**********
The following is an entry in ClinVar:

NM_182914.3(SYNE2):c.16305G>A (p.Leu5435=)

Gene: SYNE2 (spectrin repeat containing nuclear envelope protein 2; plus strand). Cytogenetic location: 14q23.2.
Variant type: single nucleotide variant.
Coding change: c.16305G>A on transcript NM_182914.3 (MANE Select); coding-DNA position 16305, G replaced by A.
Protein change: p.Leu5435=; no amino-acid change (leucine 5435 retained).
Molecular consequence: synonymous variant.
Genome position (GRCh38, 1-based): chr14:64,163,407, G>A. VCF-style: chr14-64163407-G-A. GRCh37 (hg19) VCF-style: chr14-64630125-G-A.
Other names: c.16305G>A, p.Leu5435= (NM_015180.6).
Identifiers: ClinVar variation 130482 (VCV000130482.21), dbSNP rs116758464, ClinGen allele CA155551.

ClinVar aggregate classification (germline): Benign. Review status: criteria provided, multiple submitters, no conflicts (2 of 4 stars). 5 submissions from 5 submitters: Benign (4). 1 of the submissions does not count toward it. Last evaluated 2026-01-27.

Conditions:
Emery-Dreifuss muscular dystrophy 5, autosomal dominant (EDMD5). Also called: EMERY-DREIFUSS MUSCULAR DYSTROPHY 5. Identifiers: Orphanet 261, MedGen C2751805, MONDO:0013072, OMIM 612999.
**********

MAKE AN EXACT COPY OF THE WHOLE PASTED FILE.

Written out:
The following is an entry in ClinVar:

NM_182914.3(SYNE2):c.16305G>A (p.Leu5435=)

Gene: SYNE2 (spectrin repeat containing nuclear envelope protein 2; plus strand). Cytogenetic location: 14q23.2.
Variant type: single nucleotide variant.
Coding change: c.16305G>A on transcript NM_182914.3 (MANE Select); coding-DNA position 16305, G replaced by A.
Protein change: p.Leu5435=; no amino-acid change (leucine 5435 retained).
Molecular consequence: synonymous variant.
Genome position (GRCh38, 1-based): chr14:64,163,407, G>A. VCF-style: chr14-64163407-G-A. GRCh37 (hg19) VCF-style: chr14-64630125-G-A.
Other names: c.16305G>A, p.Leu5435= (NM_015180.6).
Identifiers: ClinVar variation 130482 (VCV000130482.21), dbSNP rs116758464, ClinGen allele CA155551.

ClinVar aggregate classification (germline): Benign. Review status: criteria provided, multiple submitters, no conflicts (2 of 4 stars). 5 submissions from 5 submitters: Benign (4). 1 of the submissions does not count toward it. Last evaluated 2026-01-27.

Conditions:
Emery-Dreifuss muscular dystrophy 5, autosomal dominant (EDMD5). Also called: EMERY-DREIFUSS MUSCULAR DYSTROPHY 5. Identifiers: Orphanet 261, MedGen C2751805, MONDO:0013072, OMIM 612999.